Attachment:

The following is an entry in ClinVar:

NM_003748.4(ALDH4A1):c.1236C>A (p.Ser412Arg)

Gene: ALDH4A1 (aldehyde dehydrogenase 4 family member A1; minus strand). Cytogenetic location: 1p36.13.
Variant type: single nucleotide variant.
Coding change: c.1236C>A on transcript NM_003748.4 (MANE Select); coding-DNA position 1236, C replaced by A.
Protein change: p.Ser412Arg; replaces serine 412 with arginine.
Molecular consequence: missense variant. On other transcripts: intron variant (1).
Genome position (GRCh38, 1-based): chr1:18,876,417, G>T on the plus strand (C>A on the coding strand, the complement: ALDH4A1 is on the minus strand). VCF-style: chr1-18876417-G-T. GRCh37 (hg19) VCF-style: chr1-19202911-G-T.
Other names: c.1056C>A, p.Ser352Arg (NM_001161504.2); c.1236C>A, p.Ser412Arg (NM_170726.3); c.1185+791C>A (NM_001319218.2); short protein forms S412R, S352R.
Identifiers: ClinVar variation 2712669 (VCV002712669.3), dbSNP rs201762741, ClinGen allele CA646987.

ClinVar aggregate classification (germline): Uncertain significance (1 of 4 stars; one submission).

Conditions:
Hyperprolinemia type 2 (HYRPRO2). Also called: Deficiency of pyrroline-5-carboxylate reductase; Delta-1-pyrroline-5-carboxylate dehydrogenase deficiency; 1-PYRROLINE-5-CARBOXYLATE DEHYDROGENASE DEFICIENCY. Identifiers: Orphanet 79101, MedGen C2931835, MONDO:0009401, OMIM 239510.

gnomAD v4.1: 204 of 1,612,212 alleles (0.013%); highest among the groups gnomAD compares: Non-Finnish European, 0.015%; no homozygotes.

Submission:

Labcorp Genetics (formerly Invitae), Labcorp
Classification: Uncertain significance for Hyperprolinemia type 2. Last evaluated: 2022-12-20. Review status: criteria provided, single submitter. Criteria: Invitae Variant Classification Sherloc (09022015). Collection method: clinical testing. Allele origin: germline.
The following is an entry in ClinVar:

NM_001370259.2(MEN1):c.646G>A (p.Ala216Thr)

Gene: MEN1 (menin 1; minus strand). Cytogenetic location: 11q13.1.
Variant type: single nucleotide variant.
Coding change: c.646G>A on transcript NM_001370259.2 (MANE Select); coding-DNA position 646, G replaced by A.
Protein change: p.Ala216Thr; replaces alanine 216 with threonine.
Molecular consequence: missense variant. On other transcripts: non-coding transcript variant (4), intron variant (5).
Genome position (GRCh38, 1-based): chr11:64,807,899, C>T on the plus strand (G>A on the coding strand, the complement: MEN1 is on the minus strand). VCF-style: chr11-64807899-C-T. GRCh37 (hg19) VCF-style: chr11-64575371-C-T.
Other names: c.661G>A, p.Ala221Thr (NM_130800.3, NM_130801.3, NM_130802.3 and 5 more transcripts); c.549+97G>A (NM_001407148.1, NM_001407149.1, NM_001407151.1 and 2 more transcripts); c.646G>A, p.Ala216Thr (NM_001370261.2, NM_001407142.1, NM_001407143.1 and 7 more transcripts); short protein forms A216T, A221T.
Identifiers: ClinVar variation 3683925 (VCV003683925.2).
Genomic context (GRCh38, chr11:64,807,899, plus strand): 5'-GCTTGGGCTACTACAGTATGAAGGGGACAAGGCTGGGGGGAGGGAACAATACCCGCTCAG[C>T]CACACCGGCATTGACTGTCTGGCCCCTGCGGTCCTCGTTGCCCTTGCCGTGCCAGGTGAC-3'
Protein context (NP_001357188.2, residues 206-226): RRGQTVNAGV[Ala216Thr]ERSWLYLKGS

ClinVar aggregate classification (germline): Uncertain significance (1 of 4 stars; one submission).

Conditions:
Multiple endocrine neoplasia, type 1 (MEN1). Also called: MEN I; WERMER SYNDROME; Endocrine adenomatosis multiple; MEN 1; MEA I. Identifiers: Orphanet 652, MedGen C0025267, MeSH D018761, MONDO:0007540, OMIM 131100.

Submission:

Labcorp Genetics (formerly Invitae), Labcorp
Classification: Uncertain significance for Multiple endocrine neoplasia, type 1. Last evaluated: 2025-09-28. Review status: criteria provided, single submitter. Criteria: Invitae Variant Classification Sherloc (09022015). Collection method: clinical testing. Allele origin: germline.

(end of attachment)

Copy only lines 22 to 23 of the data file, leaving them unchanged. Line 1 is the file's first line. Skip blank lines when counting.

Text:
Coding change: c.646G>A on transcript NM_001370259.2 (MANE Select); coding-DNA position 646, G replaced by A.
Protein change: p.Ala216Thr; replaces alanine 216 with threonine.